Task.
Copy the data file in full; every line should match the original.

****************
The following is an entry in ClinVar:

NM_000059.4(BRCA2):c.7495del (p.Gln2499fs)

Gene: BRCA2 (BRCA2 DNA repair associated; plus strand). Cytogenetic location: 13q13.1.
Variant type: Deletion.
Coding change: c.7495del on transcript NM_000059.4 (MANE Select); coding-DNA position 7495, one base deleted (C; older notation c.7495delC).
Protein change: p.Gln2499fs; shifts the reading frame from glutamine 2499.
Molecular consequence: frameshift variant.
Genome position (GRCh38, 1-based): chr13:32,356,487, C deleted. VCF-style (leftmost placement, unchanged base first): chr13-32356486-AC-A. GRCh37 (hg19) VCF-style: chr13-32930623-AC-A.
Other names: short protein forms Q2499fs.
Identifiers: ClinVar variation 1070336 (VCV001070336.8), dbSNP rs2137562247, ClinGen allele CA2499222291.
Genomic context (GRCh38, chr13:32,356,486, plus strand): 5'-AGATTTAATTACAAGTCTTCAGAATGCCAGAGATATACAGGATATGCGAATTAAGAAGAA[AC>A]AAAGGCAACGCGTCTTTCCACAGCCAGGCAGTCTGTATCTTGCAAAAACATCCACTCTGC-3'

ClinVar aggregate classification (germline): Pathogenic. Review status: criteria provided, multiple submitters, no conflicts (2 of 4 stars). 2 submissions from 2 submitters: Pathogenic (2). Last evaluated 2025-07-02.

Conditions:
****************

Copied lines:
The following is an entry in ClinVar:

NM_000059.4(BRCA2):c.7495del (p.Gln2499fs)

Gene: BRCA2 (BRCA2 DNA repair associated; plus strand). Cytogenetic location: 13q13.1.
Variant type: Deletion.
Coding change: c.7495del on transcript NM_000059.4 (MANE Select); coding-DNA position 7495, one base deleted (C; older notation c.7495delC).
Protein change: p.Gln2499fs; shifts the reading frame from glutamine 2499.
Molecular consequence: frameshift variant.
Genome position (GRCh38, 1-based): chr13:32,356,487, C deleted. VCF-style (leftmost placement, unchanged base first): chr13-32356486-AC-A. GRCh37 (hg19) VCF-style: chr13-32930623-AC-A.
Other names: short protein forms Q2499fs.
Identifiers: ClinVar variation 1070336 (VCV001070336.8), dbSNP rs2137562247, ClinGen allele CA2499222291.
Genomic context (GRCh38, chr13:32,356,486, plus strand): 5'-AGATTTAATTACAAGTCTTCAGAATGCCAGAGATATACAGGATATGCGAATTAAGAAGAA[AC>A]AAAGGCAACGCGTCTTTCCACAGCCAGGCAGTCTGTATCTTGCAAAAACATCCACTCTGC-3'

ClinVar aggregate classification (germline): Pathogenic. Review status: criteria provided, multiple submitters, no conflicts (2 of 4 stars). 2 submissions from 2 submitters: Pathogenic (2). Last evaluated 2025-07-02.

Conditions: